Before formally opening the first session of the new House, Pelosi invited the children in attendance, including her own grandchildren, to come up to the podium and touch the speaker's gavel.

"For these children, our children and for all of America's children, the House will come to order," she said as she pounded the gavel as speaker for the first time.

At a swearing-in ceremony for officers of the Congressional Black Caucus this morning, Pelosi, an Italian American mother of five and grandmother of six, pledged to lead the House in a "new direction" toward ending child poverty, strengthening the middle class and improving access to education and health care.

"We are going to make children the centerpiece of this Congress," she said.

Pelosi also vowed to work for full representation in Congress for the District of Columbia, which currently has a delegate in the House who can participate in debate and vote in committee but cannot vote on the House floor.

"This is where so much of the energy for change will begin, as we go through . . . our first 100 hours," Pelosi told the Congressional Black Caucus. "One hundred hours to make this the most honest and open Congress in history; 100 hours to raise the minimum wage, to reduce the cost of college for our students, to make health care more affordable, to make our country safer; 100 hours to promote stem cell research; 100 hours to do that all in a fiscally sound way that does not heap mountains of debt onto future generations, but instead gives future generations what our country is all about: opportunity."

Following the swearing-in ceremony on the House floor, Pelosi and other Democrats planned to celebrate this evening at a concert in Washington's National Building Museum. The $1,000-a-ticket event, hosted by the Democratic Congressional Campaign Committee, features performances by such singers as Tony Bennett and Carole King.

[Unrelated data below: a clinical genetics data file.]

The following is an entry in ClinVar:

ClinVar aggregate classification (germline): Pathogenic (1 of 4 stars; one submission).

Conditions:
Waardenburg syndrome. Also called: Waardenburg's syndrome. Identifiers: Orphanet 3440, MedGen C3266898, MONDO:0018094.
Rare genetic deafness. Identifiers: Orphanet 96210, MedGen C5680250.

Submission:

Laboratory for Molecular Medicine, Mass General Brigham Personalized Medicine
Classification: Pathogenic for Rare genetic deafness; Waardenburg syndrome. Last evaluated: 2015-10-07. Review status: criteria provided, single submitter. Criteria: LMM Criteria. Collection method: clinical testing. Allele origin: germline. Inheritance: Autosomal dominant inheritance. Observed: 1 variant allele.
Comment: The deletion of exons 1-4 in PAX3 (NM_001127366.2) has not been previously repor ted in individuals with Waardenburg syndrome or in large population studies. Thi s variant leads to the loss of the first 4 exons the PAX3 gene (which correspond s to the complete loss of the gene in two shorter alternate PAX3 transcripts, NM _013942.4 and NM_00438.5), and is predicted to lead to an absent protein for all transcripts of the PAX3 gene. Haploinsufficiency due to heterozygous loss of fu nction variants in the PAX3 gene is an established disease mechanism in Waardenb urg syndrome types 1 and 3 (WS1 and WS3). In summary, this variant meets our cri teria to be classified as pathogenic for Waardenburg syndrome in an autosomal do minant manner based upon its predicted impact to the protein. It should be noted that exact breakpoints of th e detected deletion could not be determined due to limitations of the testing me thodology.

In their first act as the House majority, Democrats said they would introduce a package of rule changes to ban gifts and trips from lobbyists, restrict privately funded junkets and begin to sever the cozy relations between lobbyists and lawmakers that scandalized the last Congress, Washington Post staff writers Jonathan Weisman and Jeffrey H. Birnbaum reported.{vbar}

But a number of loopholes in the proposal have led ethics watchdogs to complain that lobbying groups would still be able to finance lawmakers' travel as long as those funds were channeled through a nonprofit foundation. In addition, almost all banned perks would still be permitted if given in the context of a campaign fundraiser.

The changes would bar House members or employees from knowingly accepting gifts or travel from a registered lobbyist, foreign agent or lobbyist's client, and lawmakers would no longer be allowed to fly on corporate jets. Congressional travel financed by outside groups would have to be preapproved by the ethics committee and immediately disclosed to the public.

In another set of changes to be voted on in the House tomorrow, lawmakers' pet projects -- known as "earmarks" -- would have to be claimed by their sponsors, who would have to specify who benefits. That measure would apply not only to spending bills but also to tax measures and policy legislation, which in recent years have been larded with narrowly targeted provisions.